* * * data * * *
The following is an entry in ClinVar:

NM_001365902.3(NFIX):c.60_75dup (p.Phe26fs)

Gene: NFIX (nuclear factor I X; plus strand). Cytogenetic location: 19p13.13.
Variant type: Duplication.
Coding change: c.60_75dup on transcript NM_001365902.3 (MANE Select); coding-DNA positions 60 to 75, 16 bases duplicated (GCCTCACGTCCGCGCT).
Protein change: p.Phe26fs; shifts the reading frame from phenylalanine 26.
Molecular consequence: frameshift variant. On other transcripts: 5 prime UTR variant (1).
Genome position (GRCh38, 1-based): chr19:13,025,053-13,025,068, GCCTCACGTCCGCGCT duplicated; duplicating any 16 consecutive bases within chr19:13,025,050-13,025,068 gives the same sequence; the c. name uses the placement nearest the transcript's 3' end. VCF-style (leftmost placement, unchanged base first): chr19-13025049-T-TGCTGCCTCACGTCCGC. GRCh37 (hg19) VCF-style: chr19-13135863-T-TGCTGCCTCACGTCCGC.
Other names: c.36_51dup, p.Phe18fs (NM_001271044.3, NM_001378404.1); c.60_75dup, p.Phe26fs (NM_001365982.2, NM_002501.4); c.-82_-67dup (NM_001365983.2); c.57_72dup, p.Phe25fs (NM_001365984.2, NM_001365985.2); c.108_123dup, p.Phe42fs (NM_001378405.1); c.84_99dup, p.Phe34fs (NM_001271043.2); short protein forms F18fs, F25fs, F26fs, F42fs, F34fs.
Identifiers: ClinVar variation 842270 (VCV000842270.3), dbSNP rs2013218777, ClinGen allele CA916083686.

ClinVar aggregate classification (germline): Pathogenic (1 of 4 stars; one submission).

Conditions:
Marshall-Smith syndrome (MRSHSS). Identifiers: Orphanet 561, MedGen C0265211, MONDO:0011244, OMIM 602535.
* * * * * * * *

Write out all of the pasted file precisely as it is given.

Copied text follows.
The following is an entry in ClinVar:

NM_001365902.3(NFIX):c.60_75dup (p.Phe26fs)

Gene: NFIX (nuclear factor I X; plus strand). Cytogenetic location: 19p13.13.
Variant type: Duplication.
Coding change: c.60_75dup on transcript NM_001365902.3 (MANE Select); coding-DNA positions 60 to 75, 16 bases duplicated (GCCTCACGTCCGCGCT).
Protein change: p.Phe26fs; shifts the reading frame from phenylalanine 26.
Molecular consequence: frameshift variant. On other transcripts: 5 prime UTR variant (1).
Genome position (GRCh38, 1-based): chr19:13,025,053-13,025,068, GCCTCACGTCCGCGCT duplicated; duplicating any 16 consecutive bases within chr19:13,025,050-13,025,068 gives the same sequence; the c. name uses the placement nearest the transcript's 3' end. VCF-style (leftmost placement, unchanged base first): chr19-13025049-T-TGCTGCCTCACGTCCGC. GRCh37 (hg19) VCF-style: chr19-13135863-T-TGCTGCCTCACGTCCGC.
Other names: c.36_51dup, p.Phe18fs (NM_001271044.3, NM_001378404.1); c.60_75dup, p.Phe26fs (NM_001365982.2, NM_002501.4); c.-82_-67dup (NM_001365983.2); c.57_72dup, p.Phe25fs (NM_001365984.2, NM_001365985.2); c.108_123dup, p.Phe42fs (NM_001378405.1); c.84_99dup, p.Phe34fs (NM_001271043.2); short protein forms F18fs, F25fs, F26fs, F42fs, F34fs.
Identifiers: ClinVar variation 842270 (VCV000842270.3), dbSNP rs2013218777, ClinGen allele CA916083686.

ClinVar aggregate classification (germline): Pathogenic (1 of 4 stars; one submission).

Conditions:
Marshall-Smith syndrome (MRSHSS). Identifiers: Orphanet 561, MedGen C0265211, MONDO:0011244, OMIM 602535.